MAHE ISLAND, Seychelles — At the height of the Cold War, the U.S. Air Force tracking station that monitored Soviet satellites from this island’s soaring tropical forests was a focus of Seychelles life. The American servicemen and technicians living nearby hosted barbecues and bar nights to which all Seychellois were invited, distributed cookies and milk to local children and taught them basketball.

Then, the Cold War ended, the Soviet Union collapsed and in 1996 the Americans left, dismantling the tracking station and shutting down their embassy — citing budgetary reasons for abandoning what had seemingly become an irrelevant corner of the world.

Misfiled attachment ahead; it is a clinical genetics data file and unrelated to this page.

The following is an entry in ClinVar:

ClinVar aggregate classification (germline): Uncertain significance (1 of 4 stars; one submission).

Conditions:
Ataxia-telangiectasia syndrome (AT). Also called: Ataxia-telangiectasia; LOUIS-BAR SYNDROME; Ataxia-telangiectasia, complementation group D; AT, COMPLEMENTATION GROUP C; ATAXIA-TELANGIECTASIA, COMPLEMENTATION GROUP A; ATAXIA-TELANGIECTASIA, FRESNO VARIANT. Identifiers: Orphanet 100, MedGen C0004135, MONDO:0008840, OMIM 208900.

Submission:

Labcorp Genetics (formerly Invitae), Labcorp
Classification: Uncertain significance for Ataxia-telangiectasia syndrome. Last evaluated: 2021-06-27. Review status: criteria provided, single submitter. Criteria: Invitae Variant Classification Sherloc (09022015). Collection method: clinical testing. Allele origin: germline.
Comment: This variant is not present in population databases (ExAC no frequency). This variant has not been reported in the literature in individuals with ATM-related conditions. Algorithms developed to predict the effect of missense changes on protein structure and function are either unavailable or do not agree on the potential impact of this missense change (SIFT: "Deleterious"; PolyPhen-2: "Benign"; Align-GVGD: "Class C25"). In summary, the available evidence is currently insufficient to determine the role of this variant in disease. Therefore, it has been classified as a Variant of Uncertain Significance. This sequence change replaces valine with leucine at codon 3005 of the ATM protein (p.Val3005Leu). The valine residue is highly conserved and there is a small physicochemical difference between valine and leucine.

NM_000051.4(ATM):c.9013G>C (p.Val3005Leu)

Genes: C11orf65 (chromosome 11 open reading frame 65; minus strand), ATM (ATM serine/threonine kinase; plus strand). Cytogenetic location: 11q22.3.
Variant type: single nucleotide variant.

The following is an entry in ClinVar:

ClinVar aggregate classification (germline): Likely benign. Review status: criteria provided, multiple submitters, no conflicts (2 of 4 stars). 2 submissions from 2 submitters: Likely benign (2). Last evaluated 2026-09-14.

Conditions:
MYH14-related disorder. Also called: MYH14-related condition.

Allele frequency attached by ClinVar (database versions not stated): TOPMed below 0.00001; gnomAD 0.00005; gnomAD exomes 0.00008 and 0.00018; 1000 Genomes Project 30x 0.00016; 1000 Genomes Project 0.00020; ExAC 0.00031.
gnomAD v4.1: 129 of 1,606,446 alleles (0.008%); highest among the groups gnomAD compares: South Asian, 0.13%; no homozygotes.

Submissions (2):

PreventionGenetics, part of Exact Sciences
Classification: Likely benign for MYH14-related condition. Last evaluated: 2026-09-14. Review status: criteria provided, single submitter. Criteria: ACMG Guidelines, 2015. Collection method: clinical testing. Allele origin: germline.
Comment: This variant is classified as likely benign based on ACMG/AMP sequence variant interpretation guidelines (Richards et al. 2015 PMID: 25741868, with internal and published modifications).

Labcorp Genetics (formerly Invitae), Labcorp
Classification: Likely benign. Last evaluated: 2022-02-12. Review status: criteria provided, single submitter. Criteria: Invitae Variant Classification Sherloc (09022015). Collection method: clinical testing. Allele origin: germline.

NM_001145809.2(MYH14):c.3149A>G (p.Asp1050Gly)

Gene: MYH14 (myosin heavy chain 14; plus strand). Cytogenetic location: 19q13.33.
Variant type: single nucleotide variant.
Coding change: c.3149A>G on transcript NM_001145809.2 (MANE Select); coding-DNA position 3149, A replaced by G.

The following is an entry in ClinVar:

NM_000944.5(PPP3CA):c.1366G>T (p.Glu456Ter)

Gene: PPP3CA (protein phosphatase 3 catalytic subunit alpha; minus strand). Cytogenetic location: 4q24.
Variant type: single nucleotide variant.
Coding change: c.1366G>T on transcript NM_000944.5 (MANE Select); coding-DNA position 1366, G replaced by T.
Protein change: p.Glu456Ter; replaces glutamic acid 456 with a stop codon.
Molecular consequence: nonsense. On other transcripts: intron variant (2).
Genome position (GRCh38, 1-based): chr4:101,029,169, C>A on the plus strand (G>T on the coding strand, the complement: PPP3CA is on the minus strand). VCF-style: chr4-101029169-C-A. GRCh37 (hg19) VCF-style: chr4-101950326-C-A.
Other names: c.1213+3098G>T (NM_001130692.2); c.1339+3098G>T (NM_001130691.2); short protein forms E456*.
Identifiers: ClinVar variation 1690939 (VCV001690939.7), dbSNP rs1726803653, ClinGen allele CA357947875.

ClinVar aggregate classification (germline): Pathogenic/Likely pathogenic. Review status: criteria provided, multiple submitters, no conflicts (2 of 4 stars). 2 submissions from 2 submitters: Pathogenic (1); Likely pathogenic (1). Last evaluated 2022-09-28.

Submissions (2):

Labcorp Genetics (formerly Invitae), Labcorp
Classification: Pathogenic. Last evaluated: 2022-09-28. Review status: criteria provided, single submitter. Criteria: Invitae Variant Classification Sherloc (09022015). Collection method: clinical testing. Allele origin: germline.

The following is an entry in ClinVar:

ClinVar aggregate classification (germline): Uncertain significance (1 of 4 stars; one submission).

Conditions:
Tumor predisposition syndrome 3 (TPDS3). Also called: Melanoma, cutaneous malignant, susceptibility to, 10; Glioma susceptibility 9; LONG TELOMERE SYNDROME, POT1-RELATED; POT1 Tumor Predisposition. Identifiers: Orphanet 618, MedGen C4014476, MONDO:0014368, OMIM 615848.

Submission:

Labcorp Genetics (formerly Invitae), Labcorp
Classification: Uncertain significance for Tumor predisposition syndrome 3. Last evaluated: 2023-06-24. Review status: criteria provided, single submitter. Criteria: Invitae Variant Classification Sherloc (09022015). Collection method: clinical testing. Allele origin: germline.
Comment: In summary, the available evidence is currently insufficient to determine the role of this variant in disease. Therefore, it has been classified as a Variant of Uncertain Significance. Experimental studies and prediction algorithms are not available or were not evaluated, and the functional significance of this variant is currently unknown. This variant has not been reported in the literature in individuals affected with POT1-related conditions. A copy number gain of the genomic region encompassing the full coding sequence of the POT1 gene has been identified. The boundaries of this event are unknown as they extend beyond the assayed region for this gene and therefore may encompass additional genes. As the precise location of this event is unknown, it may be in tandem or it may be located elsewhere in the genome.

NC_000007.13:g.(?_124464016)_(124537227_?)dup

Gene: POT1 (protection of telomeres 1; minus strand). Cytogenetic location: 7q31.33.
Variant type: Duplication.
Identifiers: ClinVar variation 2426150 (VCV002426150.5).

Today, the compound where Americans and Seychellois partied is home to the Seychelles Tourism Academy, where young islanders training to be tour guides, hoteliers and masseuses take classes, among other subjects, in Chinese — just one small manifestation of a new geopolitical rivalry that has now lured the Americans back.

In June, Seychelles became the latest in a string of small nations around the world in which the United States has established, restored or is planning to open an embassy as part of a broad pushback against the influence China has acquired during more than two decades of neglect or disinterest on the part of the United States.